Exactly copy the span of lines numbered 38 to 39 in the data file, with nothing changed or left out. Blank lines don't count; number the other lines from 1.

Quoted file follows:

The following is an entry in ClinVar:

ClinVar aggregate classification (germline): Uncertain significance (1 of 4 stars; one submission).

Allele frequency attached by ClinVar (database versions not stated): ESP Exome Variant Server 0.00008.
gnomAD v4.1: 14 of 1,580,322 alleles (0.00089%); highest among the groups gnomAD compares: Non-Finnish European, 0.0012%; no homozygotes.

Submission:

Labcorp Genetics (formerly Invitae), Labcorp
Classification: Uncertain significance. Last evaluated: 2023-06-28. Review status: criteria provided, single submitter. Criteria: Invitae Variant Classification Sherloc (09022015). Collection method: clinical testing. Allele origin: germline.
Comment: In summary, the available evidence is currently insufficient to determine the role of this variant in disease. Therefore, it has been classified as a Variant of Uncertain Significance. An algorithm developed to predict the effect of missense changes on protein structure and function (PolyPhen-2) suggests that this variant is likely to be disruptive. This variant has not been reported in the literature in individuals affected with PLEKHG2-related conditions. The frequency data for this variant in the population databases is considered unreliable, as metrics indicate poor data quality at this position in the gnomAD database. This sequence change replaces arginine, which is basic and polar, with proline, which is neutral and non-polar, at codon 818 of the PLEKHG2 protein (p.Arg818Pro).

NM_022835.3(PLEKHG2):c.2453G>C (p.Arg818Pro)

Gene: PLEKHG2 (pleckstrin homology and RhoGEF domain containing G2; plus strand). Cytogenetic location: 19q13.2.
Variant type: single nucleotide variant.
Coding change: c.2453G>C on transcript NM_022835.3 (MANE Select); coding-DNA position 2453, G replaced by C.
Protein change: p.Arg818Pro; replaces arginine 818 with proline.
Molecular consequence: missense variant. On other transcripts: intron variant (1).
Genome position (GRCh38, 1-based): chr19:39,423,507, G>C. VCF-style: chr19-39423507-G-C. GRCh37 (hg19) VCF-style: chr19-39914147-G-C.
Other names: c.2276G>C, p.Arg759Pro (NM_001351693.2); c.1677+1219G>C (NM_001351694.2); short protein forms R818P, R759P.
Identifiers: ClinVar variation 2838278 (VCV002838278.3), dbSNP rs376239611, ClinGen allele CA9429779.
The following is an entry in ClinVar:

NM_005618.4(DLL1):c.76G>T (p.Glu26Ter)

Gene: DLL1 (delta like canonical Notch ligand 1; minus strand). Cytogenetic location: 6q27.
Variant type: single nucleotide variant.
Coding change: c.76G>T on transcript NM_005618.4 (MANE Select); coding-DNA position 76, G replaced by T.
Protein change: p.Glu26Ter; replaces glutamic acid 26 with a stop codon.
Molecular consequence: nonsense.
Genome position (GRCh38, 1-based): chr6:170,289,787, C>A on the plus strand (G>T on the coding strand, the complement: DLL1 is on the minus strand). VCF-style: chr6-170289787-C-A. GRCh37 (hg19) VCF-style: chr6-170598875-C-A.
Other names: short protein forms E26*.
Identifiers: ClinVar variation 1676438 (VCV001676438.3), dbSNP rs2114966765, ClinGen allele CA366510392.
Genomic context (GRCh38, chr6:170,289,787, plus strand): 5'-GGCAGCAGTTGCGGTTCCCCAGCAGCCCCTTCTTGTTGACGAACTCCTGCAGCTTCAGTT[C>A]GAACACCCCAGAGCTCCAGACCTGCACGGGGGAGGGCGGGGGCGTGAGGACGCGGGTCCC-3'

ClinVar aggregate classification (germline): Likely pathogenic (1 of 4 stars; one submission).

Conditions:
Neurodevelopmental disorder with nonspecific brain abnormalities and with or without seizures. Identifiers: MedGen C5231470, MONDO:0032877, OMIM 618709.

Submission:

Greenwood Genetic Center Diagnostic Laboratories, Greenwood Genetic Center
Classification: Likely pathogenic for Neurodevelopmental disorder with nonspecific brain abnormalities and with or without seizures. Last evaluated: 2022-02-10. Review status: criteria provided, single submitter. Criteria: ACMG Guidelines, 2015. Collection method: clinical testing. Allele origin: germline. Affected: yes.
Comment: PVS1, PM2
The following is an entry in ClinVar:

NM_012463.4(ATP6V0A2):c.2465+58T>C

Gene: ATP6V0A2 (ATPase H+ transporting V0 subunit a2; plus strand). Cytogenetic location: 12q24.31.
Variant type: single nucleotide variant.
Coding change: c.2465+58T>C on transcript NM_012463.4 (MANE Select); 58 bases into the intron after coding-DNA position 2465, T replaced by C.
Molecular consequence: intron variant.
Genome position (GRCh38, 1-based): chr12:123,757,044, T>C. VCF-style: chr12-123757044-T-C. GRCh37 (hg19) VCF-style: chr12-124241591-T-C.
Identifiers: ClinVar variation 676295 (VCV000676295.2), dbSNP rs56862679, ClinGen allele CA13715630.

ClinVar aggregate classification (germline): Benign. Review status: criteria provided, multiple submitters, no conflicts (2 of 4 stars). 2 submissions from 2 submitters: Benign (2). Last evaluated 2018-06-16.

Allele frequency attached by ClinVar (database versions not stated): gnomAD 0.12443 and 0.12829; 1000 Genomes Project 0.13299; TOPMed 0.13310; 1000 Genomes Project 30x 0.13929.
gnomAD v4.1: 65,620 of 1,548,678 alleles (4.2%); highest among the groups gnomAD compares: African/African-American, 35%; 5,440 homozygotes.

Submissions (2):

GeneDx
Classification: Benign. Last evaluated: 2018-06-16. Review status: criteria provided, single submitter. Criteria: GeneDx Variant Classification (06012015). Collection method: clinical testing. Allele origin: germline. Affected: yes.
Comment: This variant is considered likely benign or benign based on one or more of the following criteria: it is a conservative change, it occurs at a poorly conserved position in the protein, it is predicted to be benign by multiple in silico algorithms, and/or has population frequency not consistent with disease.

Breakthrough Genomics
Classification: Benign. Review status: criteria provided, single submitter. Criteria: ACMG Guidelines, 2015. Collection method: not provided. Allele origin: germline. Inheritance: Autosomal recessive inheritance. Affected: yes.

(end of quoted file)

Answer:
Gene: ATP6V0A2 (ATPase H+ transporting V0 subunit a2; plus strand). Cytogenetic location: 12q24.31.
Variant type: single nucleotide variant.